We all know the experience of heading to your local pharmacy to pick up medication for an ailment, but what we often don’t even consider is the extensive process by which that drug was created. When a drug company wants to test their product on the human body, they must start in the lab using man-made environments replicating the human body. Currently, these conditions do not contain “fluid flow,” arguably the most important element in the environment. Ultimately, this static condition does not allow the cells to accurately mature into a tissue model that mimics the tissues of the body. These undeveloped models can have direct negative impacts in research areas such as the drug discovery field. Meet CULTURE-SHIFT (Cell cULTure Under REpresentative SHear Induced Flow in Transwells), a team of four students working to develop a device that allows researchers to grow cells under the conditions of the human body. Their vision is to provide researchers with the tools they need to more accurately and effectively develop drugs.
The four students are led by Chemistry PhD candidate JP Trasatti, who studies the rational design of peptides for a variety of applications. The team also consists of Greg Merrill ’17, a chemical engineering major, Paige Trasatti ’15, a business major and Chris Lamplough ’16, a mechanical engineering major.
A self-described “interdisciplinary team,” they pride themselves in complementing each other’s strengths and applying their own individual expertise from prototype creation and testing to handling the business creation. Each team member brings their own unique background to the table. JP has studied tissue engineering and growth, specifically surrounding the blood-brain barrier, for the past five years. Greg has interned with JP for the past 10 months and has developed a diverse research skills set in tissue engineering. Paige lends business knowledge through her experience in and outside of the Lally School classroom, in addition to identifying new opportunities for the team. Chris is knowledgeable about general manufacturing and has experience in the full design-to-build process, doing a great job with turning JP and Greg’s scientific ideas into reality.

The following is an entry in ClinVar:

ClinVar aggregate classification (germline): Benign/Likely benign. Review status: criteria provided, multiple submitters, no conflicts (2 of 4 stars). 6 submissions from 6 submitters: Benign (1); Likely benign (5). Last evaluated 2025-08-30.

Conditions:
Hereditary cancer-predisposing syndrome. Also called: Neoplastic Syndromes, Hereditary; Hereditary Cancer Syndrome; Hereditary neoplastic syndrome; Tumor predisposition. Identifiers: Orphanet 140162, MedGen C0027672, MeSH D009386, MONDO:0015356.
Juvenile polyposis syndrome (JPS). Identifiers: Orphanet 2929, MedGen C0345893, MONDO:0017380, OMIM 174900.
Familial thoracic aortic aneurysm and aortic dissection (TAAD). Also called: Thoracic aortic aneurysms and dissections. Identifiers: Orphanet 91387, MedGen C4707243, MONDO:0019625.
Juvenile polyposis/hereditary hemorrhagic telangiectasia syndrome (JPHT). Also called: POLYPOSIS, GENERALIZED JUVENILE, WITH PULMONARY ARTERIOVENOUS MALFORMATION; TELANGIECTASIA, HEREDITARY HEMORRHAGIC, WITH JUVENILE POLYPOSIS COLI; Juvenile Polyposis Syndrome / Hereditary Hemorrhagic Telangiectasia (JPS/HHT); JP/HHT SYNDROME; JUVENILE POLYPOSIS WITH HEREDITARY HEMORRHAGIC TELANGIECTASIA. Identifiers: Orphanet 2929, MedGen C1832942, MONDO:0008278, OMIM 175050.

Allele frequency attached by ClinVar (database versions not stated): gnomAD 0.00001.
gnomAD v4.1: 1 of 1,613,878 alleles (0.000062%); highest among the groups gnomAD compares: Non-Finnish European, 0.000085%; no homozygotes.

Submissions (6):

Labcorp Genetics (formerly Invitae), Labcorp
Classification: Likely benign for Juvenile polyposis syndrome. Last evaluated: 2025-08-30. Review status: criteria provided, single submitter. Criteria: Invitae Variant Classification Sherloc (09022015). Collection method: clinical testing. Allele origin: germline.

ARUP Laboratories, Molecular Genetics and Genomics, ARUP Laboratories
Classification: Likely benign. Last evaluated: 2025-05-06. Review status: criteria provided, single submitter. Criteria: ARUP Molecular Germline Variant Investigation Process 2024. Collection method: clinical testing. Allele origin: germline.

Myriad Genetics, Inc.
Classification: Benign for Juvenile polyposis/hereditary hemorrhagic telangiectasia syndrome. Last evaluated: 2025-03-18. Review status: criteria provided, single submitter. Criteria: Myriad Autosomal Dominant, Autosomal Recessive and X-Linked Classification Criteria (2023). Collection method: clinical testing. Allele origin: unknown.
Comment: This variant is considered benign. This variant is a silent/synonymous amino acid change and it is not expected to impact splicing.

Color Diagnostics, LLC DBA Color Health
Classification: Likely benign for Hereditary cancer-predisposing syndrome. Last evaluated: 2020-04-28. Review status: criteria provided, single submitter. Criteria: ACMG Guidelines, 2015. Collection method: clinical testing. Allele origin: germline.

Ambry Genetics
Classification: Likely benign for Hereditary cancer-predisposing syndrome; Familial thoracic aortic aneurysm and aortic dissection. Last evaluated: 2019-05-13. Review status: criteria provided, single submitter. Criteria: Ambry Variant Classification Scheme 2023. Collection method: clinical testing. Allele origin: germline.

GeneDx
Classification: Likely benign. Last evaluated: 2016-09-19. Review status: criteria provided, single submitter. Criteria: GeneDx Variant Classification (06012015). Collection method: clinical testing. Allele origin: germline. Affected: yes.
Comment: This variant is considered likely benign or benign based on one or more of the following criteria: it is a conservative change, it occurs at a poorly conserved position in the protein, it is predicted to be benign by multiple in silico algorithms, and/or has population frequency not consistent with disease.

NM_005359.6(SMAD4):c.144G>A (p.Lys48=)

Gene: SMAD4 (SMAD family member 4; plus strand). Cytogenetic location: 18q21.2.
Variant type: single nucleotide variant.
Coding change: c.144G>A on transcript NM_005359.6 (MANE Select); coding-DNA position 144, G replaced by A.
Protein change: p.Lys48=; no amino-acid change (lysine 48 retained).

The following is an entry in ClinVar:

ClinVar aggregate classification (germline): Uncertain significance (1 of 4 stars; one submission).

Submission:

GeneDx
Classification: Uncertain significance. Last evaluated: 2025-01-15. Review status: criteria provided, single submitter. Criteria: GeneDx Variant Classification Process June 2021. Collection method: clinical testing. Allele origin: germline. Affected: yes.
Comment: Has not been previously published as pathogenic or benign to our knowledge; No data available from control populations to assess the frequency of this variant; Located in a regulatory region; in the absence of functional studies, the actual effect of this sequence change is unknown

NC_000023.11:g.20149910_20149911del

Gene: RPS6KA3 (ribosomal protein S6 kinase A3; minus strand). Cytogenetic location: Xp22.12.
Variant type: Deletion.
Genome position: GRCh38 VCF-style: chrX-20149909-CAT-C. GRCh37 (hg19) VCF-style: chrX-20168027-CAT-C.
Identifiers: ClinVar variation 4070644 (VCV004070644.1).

Though none of the work on this project is related to JP’s doctoral research, the idea was based on his broad doctoral experiences and a desire to solve a disease burdening biomedical issue. The team officially came together last September, just in time to enter the Change the World Challenge in October. One month later, they finished as one of the top ten teams, earning a $1,000 prize. When asked what the prize money was going to, the response was simple: putting it back into the business for prototype testing, customer development, and other manufacturing ideas.
With a successful past, the team looks to a successful future. Within the next six months, they hope to continue prototyping and testing, developing a proof-of-concept, and eventually file for a patent. Beyond that, they have beta testers lined up, ready to try out the product and demonstrate that it works as designed. Based on this feedback, more device iterations will be produced. According to the team, there are numerous applications and avenues of this device that have not been thought of, explored or developed yet.
CULTURE-SHIFT has worked extensively with RPI’s own Severino Center for Technological Entrepreneurship for mentoring in business development and to get in touch with local connections who they can obtain feedback from. Going into this project, the team admittedly did not know much about creating a viable business until partnering with the Center. Speaking highly of the Center, they said that it is “a great resource for anyone with an idea, even if it is just an idea.”
To all of the aspiring entrepreneurs out there, JP and Chris offer a few words of advice. “Don’t underestimate the amount of effort and time that goes into the business development process,” says JP. In agreement, Chris adds, “You have to work on it all of the time…get very involved in it.”
For more information on the Severino Center, visit: http://scte.rpi.edu/.